I next played a semiprofessional model, the “SPR,” priced around 3,000 euros, which lands in between their studio and professional instruments. An attractive guitar, its back and sides are Indian rosewood, the top is cedar, and it features an appealing rosette designed by Amalia Rodriguez. The SPR model is partially built in the Ramírez workshop, where it is “carefully inspected, adjusted and certified once it is totally finished.”

After this, he handed me a new model he described as “minimalist”—the new “Classical Conservatorio” model—made in their workshop by their own craftsmen. It’s designed to offer luthier quality at a reasonable price by stripping out some of the non-essential components and by being built with a simpler construction. I rather liked the look of it; it is quite elegant, if unusual-looking, and “minimalist” is an apt description. It featured a bright red cedar top (also available in spruce), Indian rosewood back and sides, an ebony fingerboard, and cedar neck. It has a nice tone and projects well. At 4,500 euros, I wouldn’t exactly classify it as a bargain, but perhaps it is, at least compared to the higher-end Ramírez models.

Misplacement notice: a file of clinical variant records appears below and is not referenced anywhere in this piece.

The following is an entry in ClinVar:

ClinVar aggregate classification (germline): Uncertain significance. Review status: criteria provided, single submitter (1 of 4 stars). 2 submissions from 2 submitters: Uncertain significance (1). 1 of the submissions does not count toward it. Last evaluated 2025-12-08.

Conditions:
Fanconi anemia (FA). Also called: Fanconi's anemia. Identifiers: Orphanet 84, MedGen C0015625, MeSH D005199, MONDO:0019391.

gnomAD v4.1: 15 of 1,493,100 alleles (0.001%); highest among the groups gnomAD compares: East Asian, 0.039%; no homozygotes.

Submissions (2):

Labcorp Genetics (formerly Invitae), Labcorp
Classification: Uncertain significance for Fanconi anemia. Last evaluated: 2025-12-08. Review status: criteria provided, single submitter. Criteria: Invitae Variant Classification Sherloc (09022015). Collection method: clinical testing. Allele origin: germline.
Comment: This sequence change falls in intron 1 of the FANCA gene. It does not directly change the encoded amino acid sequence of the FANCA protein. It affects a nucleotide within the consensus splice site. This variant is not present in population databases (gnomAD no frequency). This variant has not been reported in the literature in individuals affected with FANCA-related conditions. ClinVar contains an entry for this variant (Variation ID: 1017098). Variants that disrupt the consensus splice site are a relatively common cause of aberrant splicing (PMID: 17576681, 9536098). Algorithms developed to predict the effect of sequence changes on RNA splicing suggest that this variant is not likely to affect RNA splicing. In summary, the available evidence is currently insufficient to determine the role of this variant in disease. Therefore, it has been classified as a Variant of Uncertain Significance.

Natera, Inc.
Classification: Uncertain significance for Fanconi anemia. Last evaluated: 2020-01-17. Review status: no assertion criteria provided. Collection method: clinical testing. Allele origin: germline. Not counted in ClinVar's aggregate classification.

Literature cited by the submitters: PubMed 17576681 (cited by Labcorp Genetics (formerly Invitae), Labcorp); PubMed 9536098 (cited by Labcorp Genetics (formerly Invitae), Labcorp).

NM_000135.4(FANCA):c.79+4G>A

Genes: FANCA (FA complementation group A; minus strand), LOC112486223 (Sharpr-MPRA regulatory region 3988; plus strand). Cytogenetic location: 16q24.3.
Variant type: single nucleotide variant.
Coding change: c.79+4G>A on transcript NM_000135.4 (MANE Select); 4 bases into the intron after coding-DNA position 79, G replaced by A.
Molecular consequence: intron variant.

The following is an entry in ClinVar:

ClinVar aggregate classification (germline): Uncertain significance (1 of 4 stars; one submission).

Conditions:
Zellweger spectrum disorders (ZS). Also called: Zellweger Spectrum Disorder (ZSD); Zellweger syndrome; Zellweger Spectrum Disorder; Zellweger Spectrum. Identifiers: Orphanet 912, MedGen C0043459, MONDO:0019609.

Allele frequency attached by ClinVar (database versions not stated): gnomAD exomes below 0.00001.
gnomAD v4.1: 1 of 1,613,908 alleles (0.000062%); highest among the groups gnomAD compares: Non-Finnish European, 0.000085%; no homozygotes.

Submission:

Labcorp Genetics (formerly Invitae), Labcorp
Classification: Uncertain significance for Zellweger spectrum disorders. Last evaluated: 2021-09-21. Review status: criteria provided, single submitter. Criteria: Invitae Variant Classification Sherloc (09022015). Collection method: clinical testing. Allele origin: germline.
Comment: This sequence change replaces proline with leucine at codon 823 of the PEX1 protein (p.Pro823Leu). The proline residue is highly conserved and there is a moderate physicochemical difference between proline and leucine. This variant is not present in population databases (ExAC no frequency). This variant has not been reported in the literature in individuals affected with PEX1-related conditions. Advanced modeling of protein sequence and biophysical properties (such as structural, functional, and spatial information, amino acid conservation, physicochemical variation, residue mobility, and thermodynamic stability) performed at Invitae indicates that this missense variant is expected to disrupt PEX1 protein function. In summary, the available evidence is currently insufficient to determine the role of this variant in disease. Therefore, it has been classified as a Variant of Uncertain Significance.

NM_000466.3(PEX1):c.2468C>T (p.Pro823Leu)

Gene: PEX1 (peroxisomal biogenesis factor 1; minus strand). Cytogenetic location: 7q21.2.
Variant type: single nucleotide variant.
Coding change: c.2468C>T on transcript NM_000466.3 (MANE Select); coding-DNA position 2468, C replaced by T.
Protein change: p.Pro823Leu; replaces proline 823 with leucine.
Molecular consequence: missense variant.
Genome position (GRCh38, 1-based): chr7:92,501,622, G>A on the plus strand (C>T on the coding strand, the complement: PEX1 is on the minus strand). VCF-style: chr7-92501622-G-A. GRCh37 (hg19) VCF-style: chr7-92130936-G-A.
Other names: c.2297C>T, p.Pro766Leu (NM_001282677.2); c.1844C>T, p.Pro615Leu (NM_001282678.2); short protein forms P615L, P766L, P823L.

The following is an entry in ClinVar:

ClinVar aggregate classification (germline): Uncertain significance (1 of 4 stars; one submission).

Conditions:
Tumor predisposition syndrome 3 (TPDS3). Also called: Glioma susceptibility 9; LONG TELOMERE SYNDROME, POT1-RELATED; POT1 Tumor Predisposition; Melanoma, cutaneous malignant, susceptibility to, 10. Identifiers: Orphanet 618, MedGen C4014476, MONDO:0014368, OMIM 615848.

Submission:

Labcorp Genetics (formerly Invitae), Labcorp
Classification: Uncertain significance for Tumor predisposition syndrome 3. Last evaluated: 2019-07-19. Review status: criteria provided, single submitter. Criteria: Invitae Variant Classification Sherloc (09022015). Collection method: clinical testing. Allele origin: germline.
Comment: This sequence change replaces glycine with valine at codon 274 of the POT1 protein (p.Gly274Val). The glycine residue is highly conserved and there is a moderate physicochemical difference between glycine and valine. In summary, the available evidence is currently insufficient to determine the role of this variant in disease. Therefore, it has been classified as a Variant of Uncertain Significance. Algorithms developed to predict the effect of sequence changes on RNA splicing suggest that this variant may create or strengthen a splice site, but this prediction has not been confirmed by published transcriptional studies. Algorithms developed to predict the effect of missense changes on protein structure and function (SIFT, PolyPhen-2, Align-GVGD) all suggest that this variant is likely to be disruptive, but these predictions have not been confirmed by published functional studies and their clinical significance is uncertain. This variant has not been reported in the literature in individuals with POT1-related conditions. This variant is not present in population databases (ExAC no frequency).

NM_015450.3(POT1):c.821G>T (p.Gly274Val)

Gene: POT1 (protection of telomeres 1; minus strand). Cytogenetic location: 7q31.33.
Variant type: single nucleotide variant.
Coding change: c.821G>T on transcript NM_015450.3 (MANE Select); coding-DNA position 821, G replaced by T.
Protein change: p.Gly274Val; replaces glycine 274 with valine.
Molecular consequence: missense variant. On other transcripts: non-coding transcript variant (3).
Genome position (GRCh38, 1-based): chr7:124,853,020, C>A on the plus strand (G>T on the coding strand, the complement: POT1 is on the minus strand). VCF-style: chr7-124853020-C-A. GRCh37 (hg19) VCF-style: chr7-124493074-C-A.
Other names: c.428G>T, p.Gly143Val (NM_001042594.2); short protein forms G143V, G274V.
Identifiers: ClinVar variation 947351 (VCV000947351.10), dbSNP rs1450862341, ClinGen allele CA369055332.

Guitarras Ramirez "Conservatorio" model; photo by John Warren

Guitarras Ramirez "Conservatorio" model; photo by John Warren

Finally, I played the “Auditorio” model, which features a rather powerful sound and projection thanks to its modern “double-top” soundboard design. This relatively new model in the Ramírez line featured a gleaming, red cedar top (also available in spruce), and of course Indian rosewood back and sides. This gorgeous guitar, albeit somewhat out of my price range at over 6,000 euros, would be a fine instrument on the concert stage. Prices for Ramírez guitars go up from there, into the 15-30,000 euro range and more. (Note: In the United States, Guitar Salon International offers a fine selection of new and “previously owned” Ramirez guitars, though I haven’t seen the minimalist “Conservatorio” model in their offerings.)